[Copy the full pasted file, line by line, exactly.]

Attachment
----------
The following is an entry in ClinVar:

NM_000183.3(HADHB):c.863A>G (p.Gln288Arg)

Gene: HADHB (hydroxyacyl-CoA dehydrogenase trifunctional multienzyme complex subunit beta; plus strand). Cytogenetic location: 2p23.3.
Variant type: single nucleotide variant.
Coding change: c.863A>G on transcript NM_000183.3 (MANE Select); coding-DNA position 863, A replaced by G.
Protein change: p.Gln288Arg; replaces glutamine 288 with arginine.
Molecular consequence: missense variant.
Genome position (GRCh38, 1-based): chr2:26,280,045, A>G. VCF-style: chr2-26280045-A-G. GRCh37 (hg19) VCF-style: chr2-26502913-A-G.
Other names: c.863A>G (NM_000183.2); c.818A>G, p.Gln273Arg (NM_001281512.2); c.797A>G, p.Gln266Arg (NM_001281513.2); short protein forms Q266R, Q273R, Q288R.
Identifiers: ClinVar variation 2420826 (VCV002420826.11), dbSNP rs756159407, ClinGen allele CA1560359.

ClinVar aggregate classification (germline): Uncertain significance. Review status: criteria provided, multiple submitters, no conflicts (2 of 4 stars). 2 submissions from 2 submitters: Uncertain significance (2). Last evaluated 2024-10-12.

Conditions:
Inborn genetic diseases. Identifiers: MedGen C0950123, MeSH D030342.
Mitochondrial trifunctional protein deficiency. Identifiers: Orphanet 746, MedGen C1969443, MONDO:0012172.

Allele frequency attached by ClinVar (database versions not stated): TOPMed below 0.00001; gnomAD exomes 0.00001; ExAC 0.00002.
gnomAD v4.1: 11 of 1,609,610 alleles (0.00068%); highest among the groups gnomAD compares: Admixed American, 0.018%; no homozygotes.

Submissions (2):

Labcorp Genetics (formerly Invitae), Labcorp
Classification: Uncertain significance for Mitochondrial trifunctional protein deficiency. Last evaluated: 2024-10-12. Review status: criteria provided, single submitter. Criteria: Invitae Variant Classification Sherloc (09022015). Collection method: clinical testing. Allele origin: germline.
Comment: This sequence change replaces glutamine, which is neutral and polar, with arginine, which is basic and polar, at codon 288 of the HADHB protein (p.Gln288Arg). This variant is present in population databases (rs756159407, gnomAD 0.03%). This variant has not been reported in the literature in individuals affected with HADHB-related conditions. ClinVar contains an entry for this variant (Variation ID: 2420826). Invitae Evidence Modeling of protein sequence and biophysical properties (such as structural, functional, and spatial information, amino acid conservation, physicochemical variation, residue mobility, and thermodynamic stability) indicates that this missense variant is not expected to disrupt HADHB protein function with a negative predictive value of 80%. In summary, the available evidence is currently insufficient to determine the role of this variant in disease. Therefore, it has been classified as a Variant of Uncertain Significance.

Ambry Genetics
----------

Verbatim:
The following is an entry in ClinVar:

NM_000183.3(HADHB):c.863A>G (p.Gln288Arg)

Gene: HADHB (hydroxyacyl-CoA dehydrogenase trifunctional multienzyme complex subunit beta; plus strand). Cytogenetic location: 2p23.3.
Variant type: single nucleotide variant.
Coding change: c.863A>G on transcript NM_000183.3 (MANE Select); coding-DNA position 863, A replaced by G.
Protein change: p.Gln288Arg; replaces glutamine 288 with arginine.
Molecular consequence: missense variant.
Genome position (GRCh38, 1-based): chr2:26,280,045, A>G. VCF-style: chr2-26280045-A-G. GRCh37 (hg19) VCF-style: chr2-26502913-A-G.
Other names: c.863A>G (NM_000183.2); c.818A>G, p.Gln273Arg (NM_001281512.2); c.797A>G, p.Gln266Arg (NM_001281513.2); short protein forms Q266R, Q273R, Q288R.
Identifiers: ClinVar variation 2420826 (VCV002420826.11), dbSNP rs756159407, ClinGen allele CA1560359.

ClinVar aggregate classification (germline): Uncertain significance. Review status: criteria provided, multiple submitters, no conflicts (2 of 4 stars). 2 submissions from 2 submitters: Uncertain significance (2). Last evaluated 2024-10-12.

Conditions:
Inborn genetic diseases. Identifiers: MedGen C0950123, MeSH D030342.
Mitochondrial trifunctional protein deficiency. Identifiers: Orphanet 746, MedGen C1969443, MONDO:0012172.

Allele frequency attached by ClinVar (database versions not stated): TOPMed below 0.00001; gnomAD exomes 0.00001; ExAC 0.00002.
gnomAD v4.1: 11 of 1,609,610 alleles (0.00068%); highest among the groups gnomAD compares: Admixed American, 0.018%; no homozygotes.

Submissions (2):

Labcorp Genetics (formerly Invitae), Labcorp
Classification: Uncertain significance for Mitochondrial trifunctional protein deficiency. Last evaluated: 2024-10-12. Review status: criteria provided, single submitter. Criteria: Invitae Variant Classification Sherloc (09022015). Collection method: clinical testing. Allele origin: germline.
Comment: This sequence change replaces glutamine, which is neutral and polar, with arginine, which is basic and polar, at codon 288 of the HADHB protein (p.Gln288Arg). This variant is present in population databases (rs756159407, gnomAD 0.03%). This variant has not been reported in the literature in individuals affected with HADHB-related conditions. ClinVar contains an entry for this variant (Variation ID: 2420826). Invitae Evidence Modeling of protein sequence and biophysical properties (such as structural, functional, and spatial information, amino acid conservation, physicochemical variation, residue mobility, and thermodynamic stability) indicates that this missense variant is not expected to disrupt HADHB protein function with a negative predictive value of 80%. In summary, the available evidence is currently insufficient to determine the role of this variant in disease. Therefore, it has been classified as a Variant of Uncertain Significance.

Ambry Genetics